On Monday the Government announced its funding settlement for local authorities in England, setting out how much each council will receive over the next two years.
Funding for our local councils will be reduced, and I recognise that this will be challenging for them to deal with.
But as I know from my meetings with leaders and chief executives in West Sussex, local councils understand the need to deal with the largest peacetime deficit in our history.
And that the country must live within its means.
Last year, the Government borrowed one pound in every four that it spent. And we now spend more on debt interest - £43 billion a year - than on schools.
Local councils have grown significantly over the last 13 years and now employ over 2.2 million people, compared to 1.7 million in 1997.
And Local Government accounts for around 25 per cent of all public spending.
So we cannot shield local councils from the need to make savings - the key thing will be to protect frontline services as far as possible.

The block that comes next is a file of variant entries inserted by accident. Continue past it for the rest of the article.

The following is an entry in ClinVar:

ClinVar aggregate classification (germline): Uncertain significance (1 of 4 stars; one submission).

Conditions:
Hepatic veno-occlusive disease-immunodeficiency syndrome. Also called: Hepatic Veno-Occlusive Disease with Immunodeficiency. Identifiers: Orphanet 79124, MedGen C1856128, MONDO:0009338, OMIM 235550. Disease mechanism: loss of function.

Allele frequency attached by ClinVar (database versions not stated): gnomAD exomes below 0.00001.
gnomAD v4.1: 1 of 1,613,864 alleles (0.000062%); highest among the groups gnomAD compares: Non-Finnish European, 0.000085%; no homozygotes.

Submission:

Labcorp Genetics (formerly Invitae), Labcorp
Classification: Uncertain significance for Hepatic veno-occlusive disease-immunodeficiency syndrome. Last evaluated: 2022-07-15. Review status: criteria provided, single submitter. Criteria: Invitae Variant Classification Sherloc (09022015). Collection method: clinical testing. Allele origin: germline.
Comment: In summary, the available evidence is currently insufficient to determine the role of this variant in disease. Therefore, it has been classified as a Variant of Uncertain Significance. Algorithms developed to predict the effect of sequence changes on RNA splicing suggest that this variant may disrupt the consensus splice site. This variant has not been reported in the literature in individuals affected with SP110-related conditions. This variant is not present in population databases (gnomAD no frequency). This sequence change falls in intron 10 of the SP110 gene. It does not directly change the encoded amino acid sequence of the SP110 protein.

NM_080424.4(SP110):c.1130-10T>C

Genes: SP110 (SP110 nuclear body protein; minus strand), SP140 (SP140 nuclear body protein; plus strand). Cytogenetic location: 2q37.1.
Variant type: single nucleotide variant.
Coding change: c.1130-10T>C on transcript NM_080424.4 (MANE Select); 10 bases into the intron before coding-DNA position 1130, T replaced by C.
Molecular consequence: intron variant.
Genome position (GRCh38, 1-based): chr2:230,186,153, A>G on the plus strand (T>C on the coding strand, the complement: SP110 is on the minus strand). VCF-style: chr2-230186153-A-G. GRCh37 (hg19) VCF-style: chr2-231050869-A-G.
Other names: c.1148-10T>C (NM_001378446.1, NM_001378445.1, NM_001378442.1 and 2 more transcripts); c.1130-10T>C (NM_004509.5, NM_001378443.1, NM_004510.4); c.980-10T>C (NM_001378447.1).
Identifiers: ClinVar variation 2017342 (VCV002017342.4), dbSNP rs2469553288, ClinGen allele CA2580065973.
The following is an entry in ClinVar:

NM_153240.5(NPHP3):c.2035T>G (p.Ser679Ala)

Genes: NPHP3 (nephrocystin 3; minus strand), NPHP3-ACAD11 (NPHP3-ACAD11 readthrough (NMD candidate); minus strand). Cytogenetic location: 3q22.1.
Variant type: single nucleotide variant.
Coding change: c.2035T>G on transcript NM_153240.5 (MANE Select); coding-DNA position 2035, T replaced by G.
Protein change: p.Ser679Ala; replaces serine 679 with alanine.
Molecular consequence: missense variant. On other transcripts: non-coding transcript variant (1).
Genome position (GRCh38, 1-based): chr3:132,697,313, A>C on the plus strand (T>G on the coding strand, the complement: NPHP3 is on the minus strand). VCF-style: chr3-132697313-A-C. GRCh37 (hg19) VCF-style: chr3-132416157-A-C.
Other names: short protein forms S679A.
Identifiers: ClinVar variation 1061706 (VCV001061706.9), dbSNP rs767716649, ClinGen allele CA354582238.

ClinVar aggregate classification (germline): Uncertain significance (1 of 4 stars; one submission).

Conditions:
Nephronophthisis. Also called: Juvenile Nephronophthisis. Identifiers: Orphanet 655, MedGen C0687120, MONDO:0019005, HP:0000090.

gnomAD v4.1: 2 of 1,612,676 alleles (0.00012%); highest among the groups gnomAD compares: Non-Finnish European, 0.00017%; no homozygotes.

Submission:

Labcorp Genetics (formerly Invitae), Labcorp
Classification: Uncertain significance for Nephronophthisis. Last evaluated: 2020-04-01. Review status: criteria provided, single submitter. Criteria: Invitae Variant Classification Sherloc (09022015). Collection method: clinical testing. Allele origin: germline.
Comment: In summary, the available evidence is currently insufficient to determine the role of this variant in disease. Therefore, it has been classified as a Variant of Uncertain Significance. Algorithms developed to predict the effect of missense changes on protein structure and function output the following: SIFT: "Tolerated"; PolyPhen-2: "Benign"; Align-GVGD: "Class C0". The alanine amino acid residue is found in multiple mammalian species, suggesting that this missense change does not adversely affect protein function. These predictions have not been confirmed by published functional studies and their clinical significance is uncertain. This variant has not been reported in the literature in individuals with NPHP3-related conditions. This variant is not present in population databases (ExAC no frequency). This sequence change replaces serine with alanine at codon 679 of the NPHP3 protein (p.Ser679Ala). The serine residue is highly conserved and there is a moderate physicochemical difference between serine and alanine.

That means not simply making cuts but fundamentally looking at the way services are delivered.
West Sussex County Council is doing just that. They are looking to save £75 million over the next three years, but £60 million will come from efficiency savings.
They are also looking at new ways to deliver services, encouraging local groups to come forward to manage youth clubs for instance.
But if we want our councils to explore new ideas we have to give them more freedom and we're doing that through a Localism Bill.
So, for instance, we'll be scrapping targets and removing many of the ring-fenced grants that shackle local councils.
Local people will be able to veto excessive rises in council tax (which doubled under the previous government), decide what level of house-building is right for them and protect their local shops, pubs, libraries and leisure centres through a Community Right to Buy scheme.
I believe this is the right thing to do anyway, but when money is in short supply it's even more important that local councils are able to respond to what local people want.
It's time to put local decision-making back in the hands of local people.